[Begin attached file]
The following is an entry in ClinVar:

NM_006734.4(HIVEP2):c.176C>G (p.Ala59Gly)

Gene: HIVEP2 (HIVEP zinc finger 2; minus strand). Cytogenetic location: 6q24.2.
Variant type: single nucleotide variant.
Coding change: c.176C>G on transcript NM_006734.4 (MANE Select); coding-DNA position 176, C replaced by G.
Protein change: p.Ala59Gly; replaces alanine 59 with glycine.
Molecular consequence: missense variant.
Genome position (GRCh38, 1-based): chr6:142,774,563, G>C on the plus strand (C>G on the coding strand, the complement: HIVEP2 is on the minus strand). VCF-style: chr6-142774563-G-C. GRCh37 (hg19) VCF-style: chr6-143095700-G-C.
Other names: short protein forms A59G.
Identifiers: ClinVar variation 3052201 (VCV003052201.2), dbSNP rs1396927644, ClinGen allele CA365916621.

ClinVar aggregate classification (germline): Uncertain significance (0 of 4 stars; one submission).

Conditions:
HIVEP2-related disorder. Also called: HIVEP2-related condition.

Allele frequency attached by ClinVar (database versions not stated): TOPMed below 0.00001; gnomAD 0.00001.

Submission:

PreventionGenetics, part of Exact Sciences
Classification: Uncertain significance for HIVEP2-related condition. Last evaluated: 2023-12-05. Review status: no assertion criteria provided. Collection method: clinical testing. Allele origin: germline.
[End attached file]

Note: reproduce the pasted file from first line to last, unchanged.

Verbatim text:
The following is an entry in ClinVar:

NM_006734.4(HIVEP2):c.176C>G (p.Ala59Gly)

Gene: HIVEP2 (HIVEP zinc finger 2; minus strand). Cytogenetic location: 6q24.2.
Variant type: single nucleotide variant.
Coding change: c.176C>G on transcript NM_006734.4 (MANE Select); coding-DNA position 176, C replaced by G.
Protein change: p.Ala59Gly; replaces alanine 59 with glycine.
Molecular consequence: missense variant.
Genome position (GRCh38, 1-based): chr6:142,774,563, G>C on the plus strand (C>G on the coding strand, the complement: HIVEP2 is on the minus strand). VCF-style: chr6-142774563-G-C. GRCh37 (hg19) VCF-style: chr6-143095700-G-C.
Other names: short protein forms A59G.
Identifiers: ClinVar variation 3052201 (VCV003052201.2), dbSNP rs1396927644, ClinGen allele CA365916621.

ClinVar aggregate classification (germline): Uncertain significance (0 of 4 stars; one submission).

Conditions:
HIVEP2-related disorder. Also called: HIVEP2-related condition.

Allele frequency attached by ClinVar (database versions not stated): TOPMed below 0.00001; gnomAD 0.00001.

Submission:

PreventionGenetics, part of Exact Sciences
Classification: Uncertain significance for HIVEP2-related condition. Last evaluated: 2023-12-05. Review status: no assertion criteria provided. Collection method: clinical testing. Allele origin: germline.